Ellen Brown couldn't get "Eleanor Rigby" out of her head as she read Carson McCullers' "The Heart is a Lonely Hunter," The Roanoke Times Book Club's February selection.
The Beatles song about loneliness paralleled the brokenness of the novel's characters.
The Radford chapter met last week to discuss the circa-1940 story and its continued relevance in people's lives. "We had our best discussion ever, and we had a room full," reported librarian Diane Hollandsworth. "I had to keep going out for more chairs!"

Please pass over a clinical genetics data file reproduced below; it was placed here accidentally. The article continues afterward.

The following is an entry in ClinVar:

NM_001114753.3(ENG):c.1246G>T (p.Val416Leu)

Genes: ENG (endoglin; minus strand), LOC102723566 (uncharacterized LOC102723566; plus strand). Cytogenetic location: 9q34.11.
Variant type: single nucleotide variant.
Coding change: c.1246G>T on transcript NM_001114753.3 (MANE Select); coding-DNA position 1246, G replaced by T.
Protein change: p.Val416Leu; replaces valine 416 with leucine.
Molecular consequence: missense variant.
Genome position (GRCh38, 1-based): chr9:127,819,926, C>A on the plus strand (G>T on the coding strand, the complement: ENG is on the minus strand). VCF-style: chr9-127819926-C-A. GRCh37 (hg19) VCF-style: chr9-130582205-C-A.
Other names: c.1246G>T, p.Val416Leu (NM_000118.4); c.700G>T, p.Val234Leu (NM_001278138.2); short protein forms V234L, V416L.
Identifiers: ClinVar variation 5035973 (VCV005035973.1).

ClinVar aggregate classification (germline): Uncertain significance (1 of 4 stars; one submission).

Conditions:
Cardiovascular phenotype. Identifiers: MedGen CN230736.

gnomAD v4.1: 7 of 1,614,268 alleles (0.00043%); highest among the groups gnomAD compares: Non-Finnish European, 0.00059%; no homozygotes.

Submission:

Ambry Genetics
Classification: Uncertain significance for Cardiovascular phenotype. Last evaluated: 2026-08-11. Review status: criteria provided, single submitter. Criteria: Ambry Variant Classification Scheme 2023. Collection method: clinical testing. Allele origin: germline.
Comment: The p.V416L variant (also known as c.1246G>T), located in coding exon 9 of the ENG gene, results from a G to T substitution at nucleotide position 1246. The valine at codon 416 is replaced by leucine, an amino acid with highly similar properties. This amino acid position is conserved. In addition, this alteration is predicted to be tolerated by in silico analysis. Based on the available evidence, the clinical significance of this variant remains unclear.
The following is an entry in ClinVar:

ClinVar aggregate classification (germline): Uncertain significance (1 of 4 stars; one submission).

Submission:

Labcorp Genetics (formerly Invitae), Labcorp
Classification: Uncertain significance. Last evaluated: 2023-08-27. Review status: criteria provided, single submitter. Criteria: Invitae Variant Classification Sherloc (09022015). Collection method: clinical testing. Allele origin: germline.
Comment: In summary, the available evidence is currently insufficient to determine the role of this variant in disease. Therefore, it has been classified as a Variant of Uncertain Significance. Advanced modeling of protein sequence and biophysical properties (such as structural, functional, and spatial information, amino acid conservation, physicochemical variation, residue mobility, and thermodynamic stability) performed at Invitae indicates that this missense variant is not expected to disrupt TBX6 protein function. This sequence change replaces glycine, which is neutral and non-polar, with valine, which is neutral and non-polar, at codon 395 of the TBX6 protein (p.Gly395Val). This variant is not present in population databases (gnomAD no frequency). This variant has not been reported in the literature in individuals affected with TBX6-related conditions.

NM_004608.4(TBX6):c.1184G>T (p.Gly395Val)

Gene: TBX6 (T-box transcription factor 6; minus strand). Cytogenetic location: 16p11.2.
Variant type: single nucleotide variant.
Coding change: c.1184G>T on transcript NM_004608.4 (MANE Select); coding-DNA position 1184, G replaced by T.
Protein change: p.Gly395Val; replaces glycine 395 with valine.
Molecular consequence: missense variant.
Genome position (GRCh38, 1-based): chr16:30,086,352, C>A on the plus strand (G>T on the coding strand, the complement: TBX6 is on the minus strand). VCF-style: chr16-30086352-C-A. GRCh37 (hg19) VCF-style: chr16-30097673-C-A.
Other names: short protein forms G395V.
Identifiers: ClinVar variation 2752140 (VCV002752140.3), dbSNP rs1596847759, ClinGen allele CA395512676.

The novel is a sad, sad story about four marginalized misfits, each obsessed with a vision of his or her place in the world. Three of the characters share their deepest secrets with the fourth, a deaf-mute named Singer, a kind of Christ-like character who cares for and calms the others.
The discussion group addressed the importance of music, faith and isolation in the book. "We talked at first about the book being so autobiographical and sad like Carson McCullers' life," Hollandsworth said. "We felt that [the character] Mick definitely represented her, with her love of music, and Mick's inability to make the violin paralleled McCullers' own frustrations with not going to Juilliard."